The system doesn’t have a conscience that would cause it to respond to moral suasion. Capitalism cannot be compelled to quit exploiting our people and certainly not the women in our community. Only when we come out of the studios, out of the theaters, and organize ourselves will the (s)exploitation of our people cease. If we are against the system, if we despise what white men have done to us, then let us fight, not to find our niche so that we can get in on the action of profiteering from the abuse of women, but fight against the forces that has our people locked down in real life cells while they sell our warped image to the world.
The value we place on Black women as evidenced in the numerous videos and films that we support only works to devalue their potential as self-defining and self-determining beings. Our value of Black women must move beyond being centered in how much pleasure they can bring us. It must move beyond a selfish and distorted appreciation for how good they look or how good they can dance or to what new level they can cause our libidos to rise. Our value of them must be anchored in an appreciation for their minds and their spirits. Minds and spirits that have the potential to create a new reality for themselves and thus, for our people. Minds and spirits that can cause our people to rise to new liberating levels of self-awareness and self-determination.
No, the system doesn’t have a soul. But we do. What is the condition of our soul when we pay top dollar to see our people exploited? Today, we are the ones showing up at the auction block bidding on our own people. What has become of us? The world has gained a distorted and dehumanizing image of our people as it is beamed all over the planet. We, in return, have gained nothing. In the process we are raising a generation that lacks a fundamental love and respect for each other and ourselves. Call me a “playa hater” if you must. But the truth of the matter, my brothers, is that you are not playas. You are just the ones being played.
Breitman, George. The Last Year of Malcolm X: The Evolution of a Revolutionary. New York: Pathfinder Press, 1967.
Cleaver, Eldridge. Soul on Ice. New York: Dell Publishing, 1968.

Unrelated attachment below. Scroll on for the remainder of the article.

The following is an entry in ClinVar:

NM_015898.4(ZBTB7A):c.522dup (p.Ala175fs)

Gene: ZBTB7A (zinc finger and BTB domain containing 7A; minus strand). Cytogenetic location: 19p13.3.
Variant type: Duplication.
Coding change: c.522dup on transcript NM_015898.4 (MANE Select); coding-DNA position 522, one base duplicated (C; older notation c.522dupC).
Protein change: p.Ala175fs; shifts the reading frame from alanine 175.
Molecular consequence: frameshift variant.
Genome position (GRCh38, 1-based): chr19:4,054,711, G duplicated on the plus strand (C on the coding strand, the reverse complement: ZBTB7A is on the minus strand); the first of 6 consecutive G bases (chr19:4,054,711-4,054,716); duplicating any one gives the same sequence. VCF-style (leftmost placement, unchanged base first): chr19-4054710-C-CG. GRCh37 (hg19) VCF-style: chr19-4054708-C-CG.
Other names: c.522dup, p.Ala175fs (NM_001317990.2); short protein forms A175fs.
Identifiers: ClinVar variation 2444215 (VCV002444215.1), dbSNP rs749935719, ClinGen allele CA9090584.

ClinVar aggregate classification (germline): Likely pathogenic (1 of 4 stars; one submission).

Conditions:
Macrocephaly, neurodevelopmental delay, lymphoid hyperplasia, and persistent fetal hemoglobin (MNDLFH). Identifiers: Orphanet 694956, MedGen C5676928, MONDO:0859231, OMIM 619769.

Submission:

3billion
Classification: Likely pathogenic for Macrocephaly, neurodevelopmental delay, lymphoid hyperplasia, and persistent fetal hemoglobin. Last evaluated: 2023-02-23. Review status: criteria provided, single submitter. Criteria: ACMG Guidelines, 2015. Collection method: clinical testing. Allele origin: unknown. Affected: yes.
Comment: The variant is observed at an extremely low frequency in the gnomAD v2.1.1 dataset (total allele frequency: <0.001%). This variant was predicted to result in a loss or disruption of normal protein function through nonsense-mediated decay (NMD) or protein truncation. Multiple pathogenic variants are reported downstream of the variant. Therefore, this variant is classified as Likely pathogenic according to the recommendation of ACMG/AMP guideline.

Guy-Sheftall, Beverly, ed. Words of Fire: An Anthology of African-American Feminist Thought. New York: The Free Press, 1995.
hooks, bell. Ain’t I a Woman: Black Women and Feminism. Boston: South End Press, 1981.
hooks, bell. Yearning: Race, Gender, and Cultural Politics. Boston: South End Press, 1990.
James, Joy. Shadowboxing: Representations of Black Feminist Politics. New York: St. Martin’s Press, 1999.
James, Joy, ed. The Angela Davis Reader. Malden: Blackwell Publishing, 1998.
Kelley, Robin D.G. Race Rebels: Culture, Politics and the Black Working Class. New York: The Free Press, 1996.
Keohane, Ellen. “The ‘Hustle and Flow’ of Independent Film, Writer/Director Craig Brewer and Producer Stephanie Allain on Their Upcoming Film.” Web page: http://www.indiewire.com/people/people_050718hustle.html
Koblin, Helen. “Portrait of a Pimp.” Los Angeles Free Press, Vol 9, No 8 (Feb 25-Mar 2, 1972) Web page: http://www.popsubculture.com/pop/bio_project/sub/iceberg_slim1.html
Moody, Nekesa Mumbi. “Pimps: The New ‘Gangstas’ of Rap.” Web page: http://www.story.news.yahoo.com/news…_pimpin_1
Sperling, Nicole. “Revival Under way at Paramount Classics.” Web page: http://www.hollywoodreporter.com/thr/film/feature_display.jsp?vnu_content_id=1001056909
West, Hollie I. “Sweet Talk, Hustle and Muscle,” The Washington Post (1973) Web page: http://www.popsubculture.com/pop/bio_project/sub/iceberg_slim2.html
Ewuare Osayande is a political activist and author of several books including Blood Luxury and the forthcoming Misogyny and the Emcee. He is co-founder of POWER (People Organized Working to Eradicate Racism) and is creator of ONUS: Redefining Black Manhood. He can be reached at OsayandeSpeaks@hotmail.com.
Author of Blood Luxury
(Article courtesy of Assata Speaks! Hands Off Assata-Let’s Get Free-Revolutionary Pan-Africanism-Black On Purpose-Forum)